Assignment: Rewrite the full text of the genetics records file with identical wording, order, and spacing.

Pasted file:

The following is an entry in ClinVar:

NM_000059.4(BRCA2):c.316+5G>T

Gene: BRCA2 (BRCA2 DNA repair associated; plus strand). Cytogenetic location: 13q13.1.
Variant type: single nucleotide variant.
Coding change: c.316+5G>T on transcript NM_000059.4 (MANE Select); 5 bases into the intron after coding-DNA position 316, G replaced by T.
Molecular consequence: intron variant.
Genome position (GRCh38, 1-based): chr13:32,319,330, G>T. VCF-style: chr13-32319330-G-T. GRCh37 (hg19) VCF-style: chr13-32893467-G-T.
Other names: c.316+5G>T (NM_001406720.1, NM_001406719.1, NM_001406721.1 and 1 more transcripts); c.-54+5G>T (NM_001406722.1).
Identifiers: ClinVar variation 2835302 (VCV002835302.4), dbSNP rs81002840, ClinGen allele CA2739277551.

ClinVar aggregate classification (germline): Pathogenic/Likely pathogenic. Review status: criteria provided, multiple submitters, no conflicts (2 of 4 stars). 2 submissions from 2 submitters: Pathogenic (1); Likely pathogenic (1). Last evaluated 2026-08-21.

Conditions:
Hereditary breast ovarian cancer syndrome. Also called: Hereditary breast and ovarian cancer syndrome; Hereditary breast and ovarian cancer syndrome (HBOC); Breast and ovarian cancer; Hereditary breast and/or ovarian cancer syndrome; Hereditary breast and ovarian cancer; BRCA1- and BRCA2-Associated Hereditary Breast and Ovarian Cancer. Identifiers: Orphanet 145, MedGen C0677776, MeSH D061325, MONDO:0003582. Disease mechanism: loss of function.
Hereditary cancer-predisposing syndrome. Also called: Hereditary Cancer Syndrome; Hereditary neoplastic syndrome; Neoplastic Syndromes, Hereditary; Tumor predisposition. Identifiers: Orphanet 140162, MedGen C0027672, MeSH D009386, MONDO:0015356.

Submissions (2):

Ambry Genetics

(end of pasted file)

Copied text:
The following is an entry in ClinVar:

NM_000059.4(BRCA2):c.316+5G>T

Gene: BRCA2 (BRCA2 DNA repair associated; plus strand). Cytogenetic location: 13q13.1.
Variant type: single nucleotide variant.
Coding change: c.316+5G>T on transcript NM_000059.4 (MANE Select); 5 bases into the intron after coding-DNA position 316, G replaced by T.
Molecular consequence: intron variant.
Genome position (GRCh38, 1-based): chr13:32,319,330, G>T. VCF-style: chr13-32319330-G-T. GRCh37 (hg19) VCF-style: chr13-32893467-G-T.
Other names: c.316+5G>T (NM_001406720.1, NM_001406719.1, NM_001406721.1 and 1 more transcripts); c.-54+5G>T (NM_001406722.1).
Identifiers: ClinVar variation 2835302 (VCV002835302.4), dbSNP rs81002840, ClinGen allele CA2739277551.

ClinVar aggregate classification (germline): Pathogenic/Likely pathogenic. Review status: criteria provided, multiple submitters, no conflicts (2 of 4 stars). 2 submissions from 2 submitters: Pathogenic (1); Likely pathogenic (1). Last evaluated 2026-08-21.

Conditions:
Hereditary breast ovarian cancer syndrome. Also called: Hereditary breast and ovarian cancer syndrome; Hereditary breast and ovarian cancer syndrome (HBOC); Breast and ovarian cancer; Hereditary breast and/or ovarian cancer syndrome; Hereditary breast and ovarian cancer; BRCA1- and BRCA2-Associated Hereditary Breast and Ovarian Cancer. Identifiers: Orphanet 145, MedGen C0677776, MeSH D061325, MONDO:0003582. Disease mechanism: loss of function.
Hereditary cancer-predisposing syndrome. Also called: Hereditary Cancer Syndrome; Hereditary neoplastic syndrome; Neoplastic Syndromes, Hereditary; Tumor predisposition. Identifiers: Orphanet 140162, MedGen C0027672, MeSH D009386, MONDO:0015356.

Submissions (2):

Ambry Genetics